While last year’s graduating class might disagree, Northwestern has a knack for bringing commencement speakers with some clout. At least, it did in 2005 and 2006: In back-to-back years, the two men who would go on to run in this year’s epic, overlong and wildly entertaining presidential campaign came to impart some advice on departing Northwestern seniors.
It’s interesting to look back at those two speeches, even if it doesn’t shed a whole ton of light on the kinds of presidents John McCain or Barack Obama could be. If anything, it confirms our impressions of the sorts of campaigns they’ve run. Maybe it’s my bias speaking, but it’s pretty clear which words could be used to sum up the talks. Obama’s speech: inspiring, inclusive, Obama-centric. McCain’s: kill-joy.
Even though Obama wouldn’t announce his candidacy for another eight months, the themes that have characterized his campaign ran through his 2006 commencement speech. It’s easy to imagine that Obama was, effectively, running in secret at that point, especially given evidence that he’s been targeting the presidency since 2004. Obama’s critics could read the 2006 speech now and contend that even back then he had a “healthy ego” (as he recently told USA Today), as a good portion of his talk held his own life up as a model to be followed by Northwestern grads.
His message was about empathy and the way it can not only transform personal lives but also inform political action. Drawing from his oft-repeated life narrative about the way he morphed from a selfish, partying kid to an idealistic, problem-solving “community organizer” (the job description gets defined slightly more clearly in the speech), he asserted that the highest form of maturity isn’t knowledge or achievement, but rather the ability “to see the world through those who are different from us — the child who’s hungry, the laid-off steelworker, the immigrant woman cleaning your dorm room.” He got a bit preachy as he yanked the idea of day-to-day morality up into the realm of policy platforms, but you get the sense that the connection in Obama’s mind is genuine: His politics are literally about restoring the idea of the “common good.”
And, most impressively, Obama clearly wrote his speech for a class of graduating college seniors. He opened and closed by directly referencing a column he read in The Daily Northwestern. He fused the political message with the personal one, speaking about his own experiences right after college. In essence, he recognized his audience and put his argument in terms they would care about — a tactic not that far off from the one he used in last week’s nationally televised infomercial.
Senator McCain, too, made some well-intended attempts to connect with the group he was addressing. He opened with a bit of self-deprecating humor that referenced his delinquent days in the Naval Academy. And he brought the speech into the classroom with this line: “I suppose that if your political science professor were assigning you a paper, he’d suggest that you define your terms up front.” But he may have gone too far with the poli-sci metaphor: The speech was just as dry and tone-deaf as an A-grade Intro to International Relations paper.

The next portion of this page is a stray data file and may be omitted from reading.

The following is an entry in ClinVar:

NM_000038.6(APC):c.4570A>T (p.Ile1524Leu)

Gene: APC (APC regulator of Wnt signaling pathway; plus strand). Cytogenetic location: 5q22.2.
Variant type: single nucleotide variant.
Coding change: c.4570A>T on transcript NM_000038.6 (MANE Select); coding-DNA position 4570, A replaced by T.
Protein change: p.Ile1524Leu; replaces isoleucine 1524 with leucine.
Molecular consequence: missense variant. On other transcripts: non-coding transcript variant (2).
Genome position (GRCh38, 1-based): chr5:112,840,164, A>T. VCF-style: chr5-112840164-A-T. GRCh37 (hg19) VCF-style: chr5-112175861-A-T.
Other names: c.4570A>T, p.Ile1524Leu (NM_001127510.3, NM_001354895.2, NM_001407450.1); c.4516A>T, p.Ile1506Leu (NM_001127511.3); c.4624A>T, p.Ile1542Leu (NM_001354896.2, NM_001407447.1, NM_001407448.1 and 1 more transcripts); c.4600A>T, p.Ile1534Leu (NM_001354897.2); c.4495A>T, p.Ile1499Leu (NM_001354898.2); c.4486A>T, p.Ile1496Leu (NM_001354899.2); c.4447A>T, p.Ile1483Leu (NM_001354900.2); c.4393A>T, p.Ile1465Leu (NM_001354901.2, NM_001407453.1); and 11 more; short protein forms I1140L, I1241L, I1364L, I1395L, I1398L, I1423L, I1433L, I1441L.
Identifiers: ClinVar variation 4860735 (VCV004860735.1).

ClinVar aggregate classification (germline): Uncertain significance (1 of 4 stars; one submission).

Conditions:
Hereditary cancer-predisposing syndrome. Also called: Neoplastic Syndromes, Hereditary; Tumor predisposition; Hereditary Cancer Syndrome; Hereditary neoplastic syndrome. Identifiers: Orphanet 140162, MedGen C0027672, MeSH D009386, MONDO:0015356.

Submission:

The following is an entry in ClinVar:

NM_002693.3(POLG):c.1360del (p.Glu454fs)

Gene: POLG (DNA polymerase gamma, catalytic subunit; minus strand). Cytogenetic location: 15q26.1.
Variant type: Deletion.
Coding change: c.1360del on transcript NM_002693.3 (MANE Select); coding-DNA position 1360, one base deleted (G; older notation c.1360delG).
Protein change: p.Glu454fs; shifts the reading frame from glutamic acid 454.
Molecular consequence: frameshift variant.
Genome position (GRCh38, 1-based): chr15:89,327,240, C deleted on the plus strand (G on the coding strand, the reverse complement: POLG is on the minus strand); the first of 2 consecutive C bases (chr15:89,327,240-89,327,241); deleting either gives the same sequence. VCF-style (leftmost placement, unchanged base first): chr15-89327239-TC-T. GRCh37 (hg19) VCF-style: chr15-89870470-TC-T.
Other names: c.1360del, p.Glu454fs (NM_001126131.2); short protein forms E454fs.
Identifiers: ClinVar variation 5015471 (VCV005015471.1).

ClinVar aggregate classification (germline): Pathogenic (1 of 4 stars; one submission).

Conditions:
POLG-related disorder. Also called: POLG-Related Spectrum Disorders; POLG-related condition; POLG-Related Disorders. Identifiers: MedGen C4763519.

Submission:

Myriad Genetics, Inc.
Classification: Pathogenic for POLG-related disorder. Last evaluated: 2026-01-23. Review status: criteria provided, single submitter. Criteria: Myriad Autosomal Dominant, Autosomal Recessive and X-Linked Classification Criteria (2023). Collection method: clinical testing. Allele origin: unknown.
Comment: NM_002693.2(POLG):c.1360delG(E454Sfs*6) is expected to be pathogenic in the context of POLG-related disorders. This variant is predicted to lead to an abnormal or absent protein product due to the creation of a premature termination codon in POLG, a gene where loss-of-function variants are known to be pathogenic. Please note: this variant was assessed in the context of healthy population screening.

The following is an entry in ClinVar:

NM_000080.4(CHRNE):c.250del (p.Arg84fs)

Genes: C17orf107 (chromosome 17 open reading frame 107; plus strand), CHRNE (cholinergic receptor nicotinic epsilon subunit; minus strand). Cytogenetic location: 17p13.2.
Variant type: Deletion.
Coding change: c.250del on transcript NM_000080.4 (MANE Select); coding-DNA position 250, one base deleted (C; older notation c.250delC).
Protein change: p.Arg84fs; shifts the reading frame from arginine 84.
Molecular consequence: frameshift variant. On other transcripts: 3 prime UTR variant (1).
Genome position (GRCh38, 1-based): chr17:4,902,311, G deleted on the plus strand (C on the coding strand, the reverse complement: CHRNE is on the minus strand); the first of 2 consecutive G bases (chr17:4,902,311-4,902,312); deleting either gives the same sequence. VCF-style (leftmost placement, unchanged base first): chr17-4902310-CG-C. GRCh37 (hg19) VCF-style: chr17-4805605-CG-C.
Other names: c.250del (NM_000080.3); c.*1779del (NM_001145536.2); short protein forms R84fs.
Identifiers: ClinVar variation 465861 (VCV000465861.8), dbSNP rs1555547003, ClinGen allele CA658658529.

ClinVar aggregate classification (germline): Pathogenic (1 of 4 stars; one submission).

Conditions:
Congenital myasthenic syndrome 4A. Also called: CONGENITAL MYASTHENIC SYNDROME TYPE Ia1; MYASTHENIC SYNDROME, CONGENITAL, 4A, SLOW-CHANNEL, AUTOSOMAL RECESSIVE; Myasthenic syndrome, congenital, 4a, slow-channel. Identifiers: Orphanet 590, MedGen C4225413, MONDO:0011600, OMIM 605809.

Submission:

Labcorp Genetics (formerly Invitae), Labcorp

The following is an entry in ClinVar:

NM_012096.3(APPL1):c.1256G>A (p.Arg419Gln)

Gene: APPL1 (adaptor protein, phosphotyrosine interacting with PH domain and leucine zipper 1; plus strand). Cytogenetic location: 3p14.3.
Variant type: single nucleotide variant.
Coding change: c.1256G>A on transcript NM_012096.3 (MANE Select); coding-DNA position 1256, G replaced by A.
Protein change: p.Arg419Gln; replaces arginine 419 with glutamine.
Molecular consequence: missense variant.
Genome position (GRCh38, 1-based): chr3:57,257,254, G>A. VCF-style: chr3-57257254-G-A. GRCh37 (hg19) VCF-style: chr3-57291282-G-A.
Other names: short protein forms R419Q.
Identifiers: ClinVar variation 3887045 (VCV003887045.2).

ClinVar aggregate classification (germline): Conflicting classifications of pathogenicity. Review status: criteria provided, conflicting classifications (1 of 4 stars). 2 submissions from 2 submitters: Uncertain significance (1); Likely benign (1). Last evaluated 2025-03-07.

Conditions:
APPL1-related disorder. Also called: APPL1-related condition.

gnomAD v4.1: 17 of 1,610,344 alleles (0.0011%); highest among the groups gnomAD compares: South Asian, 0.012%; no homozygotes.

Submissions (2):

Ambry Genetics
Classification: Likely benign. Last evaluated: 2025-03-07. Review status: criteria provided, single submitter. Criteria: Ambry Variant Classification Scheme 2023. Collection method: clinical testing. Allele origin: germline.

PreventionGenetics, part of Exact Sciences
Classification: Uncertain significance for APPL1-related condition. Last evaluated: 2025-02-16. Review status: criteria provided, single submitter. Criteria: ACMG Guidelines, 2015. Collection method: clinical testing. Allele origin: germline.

Out of the galaxy of potential topics to speak about in a commencement address, McCain chose, somewhat inexplicably, to respond to critics of the Iraq War and assert his own vision of U.S. foreign policy as a force for spreading democracy and human rights. As a policy statement, it was eloquent enough. McCain admirably called for swift action to prevent genocide in Darfur (though he hasn’t been the most forceful advocate for that cause in the two-and-a-half years since). Like Obama, he called for graduates to embrace a “cause that is greater than your self interest.”
But something tells me the speech was written backwards: McCain wanted to state, publicly, his current thoughts about America’s role in the world, and the commencement address was just the most convenient place to do so. It was a speech that could have been delivered anywhere, at any time, tweaked slightly for the audience he had before him. McCain’s critics (myself included) would say that’s a bit like his case for becoming President: He’s taken fairly traditional conservative agenda — one that’s been discredited in many ways over the last eight years — and attempted to dress it up as change. It’s a stretch, but the awkward pitch of the speech could be seen as a symptom of McCain’s mediocre talents for forging a message and speaking to voter’s current concerns.
Besides, it’s hard to imagine the class of 2005 walking away from commencement feeling much inspired when McCain ended his speech with the solemn, if worthy, quote about “for whom the bell tolls.” But perhaps that was just some straight-talk, and Obama’s closing line about America’s “magnificent journey towards that distant horizon, and a better day” might be empty hope-mongering. The argument about which is more appealing isn’t that different from the argument that will finally end on Tuesday.
To read the text of the two speeches, click on the graphics below. Word clouds created with Wordle, licensed under Creative Commons.
The most-used words in Barack Obama’s 2006 NU commencement speech
The most-used words in John McCain’s 2005 NU commencement speech